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The Black Planet

Warfare Noise I (split) (review)

Marcos Garcia 16/11/2023 Comments Off on Warfare Noise I (split) (review)
Warfare Noise I (split) (review)

On 1986, the Brazilian Metal scene was on fire due to the first Rock in Rio festival (that took place in January, 1985, and due to the shows of Iron Maiden, Whitesnake, Ozzy Osbourne and Scorpions, and we can say that Queen was important too). The number of fans increased in a way that made commercial possibilities come true back then. The hardships inherited from 21 years of military dictatorship would last and affect things a little more (as in the economy). And after the commercial success of “Século XX/Bestial Devastation” (the original release that showed the world the names of Overdose and Sepultura), Cogumelo Discos Produções decided to make efforts to release more work from bands of those days. But how to trust that things would go the same way once more? An old strategy happened: the release of a compilation with four bands, and each one of them would put two songs on the album (such formula was used on “SP Metal” collection here in Brazil on 1984 and 1985).

The four bands chosen: Chakal, Mutilaton, Sarcófago and Holocausto. All of them are bands from the same city: Belo Horizonte (the same city of the label), with one or two demo tapes released prior to the compilation, and some of them already known by the public outside of the state of Minas Gerais (Sarcófago played at Rio de Janeiro some months before the compilation).

All the bands recorded their songs at the same studio, J.G. Estudios, in August 1986 on an 8-track (an eight-track reel-to-reel magnetic tape format used for multitrack recording in professional recording studios). The studio was very good (according to an interview with Guilherme “Wiz”, Chakal drummer, to Heavy Culture YouTube channel in Brazil), but one can imagine the conditions back then: no producer or sound engineer in Brazil really knew how to record a Rock band than imagine how things were to bands on extreme Metal genres… It was do or not do, so they did it!

The cover has a symbolism: the four riders of the Apocalypse, and of course, it represents the bands on the album.

Chakal is the first band on the compilation.

The songs depict that even using a Thrash/Death Metal outfit, the band had a different appeal than the others: they didn’t deny the use of different influences (as the melodies appearing on the guitar arrangements). Again: they were a bit older than the guys of the other bands, so this is the reason for the feel of Hard Rock of the 70s and traditional Heavy Metal harmonies on “Cursed Cross” (a faster song with technical drumming and a different use of the tunes of the screams on the vocals) and “Mr. Jesus Christ” (where some depictions of Thrash Metal are clearer, especially on the technique used on guitar riffs, bass guitar playing and rhythmic shifts).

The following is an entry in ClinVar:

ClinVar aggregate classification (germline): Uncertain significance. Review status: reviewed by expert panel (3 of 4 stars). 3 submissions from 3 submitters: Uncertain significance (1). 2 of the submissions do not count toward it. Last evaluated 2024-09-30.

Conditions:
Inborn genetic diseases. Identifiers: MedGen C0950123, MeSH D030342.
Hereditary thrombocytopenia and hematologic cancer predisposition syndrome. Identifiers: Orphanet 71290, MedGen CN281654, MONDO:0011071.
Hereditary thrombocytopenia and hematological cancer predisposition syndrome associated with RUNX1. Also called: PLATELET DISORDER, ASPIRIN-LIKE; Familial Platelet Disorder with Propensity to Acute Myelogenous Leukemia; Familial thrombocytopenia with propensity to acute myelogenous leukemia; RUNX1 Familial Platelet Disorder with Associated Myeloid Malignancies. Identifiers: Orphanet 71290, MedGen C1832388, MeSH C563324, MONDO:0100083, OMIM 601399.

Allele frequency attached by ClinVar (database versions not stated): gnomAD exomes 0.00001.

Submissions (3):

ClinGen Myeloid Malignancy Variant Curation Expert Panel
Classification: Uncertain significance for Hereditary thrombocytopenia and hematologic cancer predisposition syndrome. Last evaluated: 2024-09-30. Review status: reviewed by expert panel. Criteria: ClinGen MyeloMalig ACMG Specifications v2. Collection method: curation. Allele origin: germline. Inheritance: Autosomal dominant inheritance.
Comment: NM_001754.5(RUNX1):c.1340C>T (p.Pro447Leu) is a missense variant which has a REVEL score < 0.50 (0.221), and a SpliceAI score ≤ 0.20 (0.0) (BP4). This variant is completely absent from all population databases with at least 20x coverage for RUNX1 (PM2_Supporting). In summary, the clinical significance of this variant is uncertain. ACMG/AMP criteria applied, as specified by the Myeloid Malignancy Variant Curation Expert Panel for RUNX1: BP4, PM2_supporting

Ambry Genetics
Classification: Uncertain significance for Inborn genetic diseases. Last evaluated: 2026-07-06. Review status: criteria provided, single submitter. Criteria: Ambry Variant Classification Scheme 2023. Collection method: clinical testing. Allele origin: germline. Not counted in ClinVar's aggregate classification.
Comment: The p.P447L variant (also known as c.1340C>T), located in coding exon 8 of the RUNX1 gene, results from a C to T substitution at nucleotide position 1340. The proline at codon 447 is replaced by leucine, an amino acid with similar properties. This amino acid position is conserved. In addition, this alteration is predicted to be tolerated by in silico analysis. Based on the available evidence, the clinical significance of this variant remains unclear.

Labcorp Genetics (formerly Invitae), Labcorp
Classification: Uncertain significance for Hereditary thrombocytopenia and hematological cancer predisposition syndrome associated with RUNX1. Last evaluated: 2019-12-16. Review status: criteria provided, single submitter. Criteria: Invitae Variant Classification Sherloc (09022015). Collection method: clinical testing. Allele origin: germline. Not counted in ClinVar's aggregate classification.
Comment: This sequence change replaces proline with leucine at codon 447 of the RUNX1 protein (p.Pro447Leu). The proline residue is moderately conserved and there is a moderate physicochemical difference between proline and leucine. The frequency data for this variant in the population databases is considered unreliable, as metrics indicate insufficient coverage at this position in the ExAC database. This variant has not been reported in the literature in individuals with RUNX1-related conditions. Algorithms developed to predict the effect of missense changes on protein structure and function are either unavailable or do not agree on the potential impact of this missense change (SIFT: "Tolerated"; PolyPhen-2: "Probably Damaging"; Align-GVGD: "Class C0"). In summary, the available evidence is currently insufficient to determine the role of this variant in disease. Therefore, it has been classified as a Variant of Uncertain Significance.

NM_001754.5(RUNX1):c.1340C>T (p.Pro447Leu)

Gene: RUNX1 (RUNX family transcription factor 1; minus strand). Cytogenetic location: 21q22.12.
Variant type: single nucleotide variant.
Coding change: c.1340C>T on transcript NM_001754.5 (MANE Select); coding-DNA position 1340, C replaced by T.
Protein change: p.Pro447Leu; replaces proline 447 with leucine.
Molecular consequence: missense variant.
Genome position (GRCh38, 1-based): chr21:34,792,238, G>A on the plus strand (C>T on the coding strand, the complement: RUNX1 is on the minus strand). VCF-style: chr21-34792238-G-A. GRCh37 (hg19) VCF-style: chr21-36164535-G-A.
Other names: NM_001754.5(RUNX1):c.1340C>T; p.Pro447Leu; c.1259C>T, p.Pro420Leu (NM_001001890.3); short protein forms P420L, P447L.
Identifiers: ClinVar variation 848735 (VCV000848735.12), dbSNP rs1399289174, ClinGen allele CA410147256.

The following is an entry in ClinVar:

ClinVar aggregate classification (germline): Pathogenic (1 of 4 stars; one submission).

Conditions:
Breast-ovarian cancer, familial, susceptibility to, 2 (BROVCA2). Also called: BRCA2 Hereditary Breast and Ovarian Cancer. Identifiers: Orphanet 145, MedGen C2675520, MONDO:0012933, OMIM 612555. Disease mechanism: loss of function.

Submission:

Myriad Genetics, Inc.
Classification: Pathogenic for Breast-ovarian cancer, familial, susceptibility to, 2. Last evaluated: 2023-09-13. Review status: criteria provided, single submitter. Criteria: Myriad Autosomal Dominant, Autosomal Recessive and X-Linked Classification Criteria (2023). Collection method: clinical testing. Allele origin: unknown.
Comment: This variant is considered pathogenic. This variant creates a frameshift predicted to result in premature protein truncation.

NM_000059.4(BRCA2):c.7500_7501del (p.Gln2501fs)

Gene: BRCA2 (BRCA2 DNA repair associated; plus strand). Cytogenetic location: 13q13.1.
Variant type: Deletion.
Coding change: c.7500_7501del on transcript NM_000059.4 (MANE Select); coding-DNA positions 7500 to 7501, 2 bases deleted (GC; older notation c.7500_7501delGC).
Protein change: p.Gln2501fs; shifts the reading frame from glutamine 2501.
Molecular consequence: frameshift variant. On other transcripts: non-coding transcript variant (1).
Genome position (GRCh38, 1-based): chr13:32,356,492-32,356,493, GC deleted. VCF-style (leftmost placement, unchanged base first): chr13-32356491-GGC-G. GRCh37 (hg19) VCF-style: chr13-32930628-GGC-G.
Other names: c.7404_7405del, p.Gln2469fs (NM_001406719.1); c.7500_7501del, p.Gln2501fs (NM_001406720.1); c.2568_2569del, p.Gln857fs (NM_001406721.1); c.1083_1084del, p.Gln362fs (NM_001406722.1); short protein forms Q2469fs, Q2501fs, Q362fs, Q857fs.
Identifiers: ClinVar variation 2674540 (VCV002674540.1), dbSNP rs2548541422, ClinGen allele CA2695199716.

Mutilator is the next.

The band had a more traditional Death Metal work back in those days, having as major influence Hellhammer, Slayer, and early Hardcore acts, sharing many similarities with Sepultura on “Bestial Devastation” and Morbid Visions” days. The band had a powerful and impacting work as depicted on “Believers of Hell” (where some guitar attacks similar to Slayer during “Haunting the Chapel” and “Hell Awaits” can be heard) and on “Nuclear Holocaust” (another fast song, with very good grunts of the vocals, and a solid work of the drums). If only the band recorded their album “Immortal Force” with the same lineup (namely, with Silvio “SDN” on the vocals)…

The next one: Sarcófago.

The quartet was the most extreme band on the compilation (what can be seen on the pic), showing their mix between Black Metal lyrics with Finnish Hardcore music, Death Metal, and Black/Thrash Metal influences. The long and eerie intro “Recrucify” comes before “The Black Vomit” (a song that depicts clearly their musical formula, with strong riffing of the guitars and morbid vocals), and then comes “Satanas” (one of their early hits, with the intense fast playing of bass guitar and drums supporting the morbid and weighty ambiance of the song).

Closing the compilation comes Holocausto.

Focusing on Portuguese lyrics with focuses on the horrors of war, the band depicts a musical work influenced by Voivod (on “War and Pain” age), Sodom and Hardcore, in a primitive and straight forth form, as a musical spit directly in the ears. “Destruição Nuclear” (with intense hardcorized riffing and insane vocals shows the personal mix between Death Metal and Hardcore) and “Escarro Napalm” (the strength of the simple work of bass guitar and drums is sensible) can cause aches in the neck after hearing to such songs.

Some versions reissued after the 2000s had bonus tracks: the demo songs of Chakal (“Children Sacrifice”), Mutilator (“Evil Conspiracy” and “Visions of Darkness”), Sarcófago (“Christ’s Death” and “Satanic Lust”, and Holocausto (“Massacre”).

After all these years, and with all the problems, “Warfare Noise I” still has its charm, and deserves a new release with all these bonus tracks named above.


Review by Marcos Garcia
Managing Editor: Filipe Gomes



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